December 15, 2009 (Updated Dec. 17) --A person could argue that during the first few days (week?) of the Tiger Woods saga that it was a celebrity 'news' story and not a golf news story. A middle-of-the-night accident, alleged (at the time) marital infidelity, and you know the rest. But now that Woods has announced he is taking a leave from the game and his foundation, and major sponsors are ending agreements, this is now a bonafide golf news story because nobody knows when or if the best player in the world will return.
Some of the 'news' has focused on Tiger's time in Las Vegas, but much of it is focused on his affairs and daliances that have taken place, basically, across the globe, and not just in Las Vegas. Tiger's official ties to Las Vegas are well chronicled, from almost playing college golf at UNLV to working with Las Vegas resident and swing guru Butch Harmon for more than a decade to working with physical therapist Keith Kleven to winning his first PGA Tour event, the 1996 Las Vegas Invitational, to hosting his annual Tiger Jam charity event in Las Vegas. Now time will tell how his leave will affect his Las Vegas golf ties, but that is a small piece to the Woods saga which seemingly continues to surge on a daily basis. Maybe the best question is, will Tiger ever return from his hiatus?
"After much soul searching, I have decided to take an indefinite break from professional golf," Woods recently wrote at TigerWoods.com. "I need to focus my attention on being a better husband, father, and person. Again, I ask for privacy for my family and I am especially grateful for all those who have offered compassion and concern during this difficult period." With those words, this story went from celebrity news to hard golf news, and now the question is how long will the after shock be felt?
In recent days, Gillette has announced it will respect Woods' privacy and not run campaigns featuring Woods, while Accenture became the first major sponsor to officially sever all ties with Woods, saying in a statement that Woods was "No longer the right representative" for the brand. Gatorade is also said to be stopping production of its Tiger-branded products. But other major sponsors, including Nike and Tag Heuer, are sticking with Woods. Nike Chairman Phil Knight has been very vocal in his support. "I think he's been really great," Knight said in an interview published on Monday by Street and Smith's Sports Business Journal. "When his career is over, you'll look back on these indiscretions as a minor blip, but the media is making a big deal out of it right now."
The Tiger Jam is a big Las Vegas event and has featured some of the biggest celebrities and bands in the world including Van Halen, Bon Jovi, Christina Aguilera, No Doubt, Michael Jordan, Charles Barkley, kevin James, and many others. Tiger Jam golf events have taken place at Las Vegas golf courses Cascata and Rio Secco Golf Club, two fabulous Rees Jones-designed golf courses, while the concert and parties have been at the Mandalay Bay Resort. Millions have been raised for the Tiger Woods Foundation through the event. AT&T, a large Tiger Woods sponsor in addition to being the presenting sponsor of Tiger Jam, is reported to be evaluating the deal with Tiger that also includes the PGA Tour's AT&T National, an event that benefits the Tiger Woods Foundation. On Friday, Woods released the following statement on the Foundation's website, saying that he will also be stepping away from the Foundation for the time being.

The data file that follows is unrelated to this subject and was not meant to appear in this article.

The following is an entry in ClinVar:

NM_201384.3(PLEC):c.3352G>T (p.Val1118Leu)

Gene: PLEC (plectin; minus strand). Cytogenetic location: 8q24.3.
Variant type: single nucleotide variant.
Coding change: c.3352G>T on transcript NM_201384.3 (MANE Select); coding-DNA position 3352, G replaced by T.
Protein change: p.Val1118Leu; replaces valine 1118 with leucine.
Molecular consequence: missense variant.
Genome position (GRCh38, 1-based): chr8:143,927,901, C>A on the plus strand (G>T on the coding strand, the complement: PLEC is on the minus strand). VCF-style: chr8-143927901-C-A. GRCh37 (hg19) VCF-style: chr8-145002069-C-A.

"Since my Dad and I created the Foundation, this work has been extremely important to me," Woods stated. "I started the organization because I sincerely believe in giving back. There are millions of young people who have truly changed their lives through the Foundation's programs, and millions more still counting on us for help. I am committed to them and to the Foundation's excellent work, and I know my staff will continue these efforts during my absence." To this point, the representatives at his foundation, the ones who work hard on a daily basis to help thousands of children and also organize the annual Tiger Jam, have not returned calls or email requests for comment about the state of Tiger Jam 2010. But Greg McGlaughlin, Tiger Woods Foundation President and Tournament Director for the AT&T National, is quoted as saying he "remains confident the event (AT&T National) will move forward as planned." On December 17, in a quote emailed from Director of PR Rachel Rees for the Tiger Woods Foundation, McGlaughlin was quoted thusly: "There is nothing new to announce regarding Tiger Jam at this time. We hope to announce a date once it has been finalized. A number of factors go into determining the date, including the Tiger Woods Foundation schedule and artist availability."
"I am deeply aware of the disappointment and hurt that my infidelity has caused to so many people, most of all my wife and children," Tiger also wrote at TigerWoods.com. "I want to say again to everyone that I am profoundly sorry and that I ask forgiveness. It may not be possible to repair the damage I've done, but I want to do my best to try. I would like to ask everyone, including my fans, the good people at my foundation, business partners, the PGA Tour, and my fellow competitors, for their understanding. What's most important now is that my family has the time, privacy, and safe haven we will need for personal healing." For the sake of the children who are helped by the Tiger Woods Foundation, let's hope there is some way that continued support is found to help them, and they don't become collateral damage in this saga.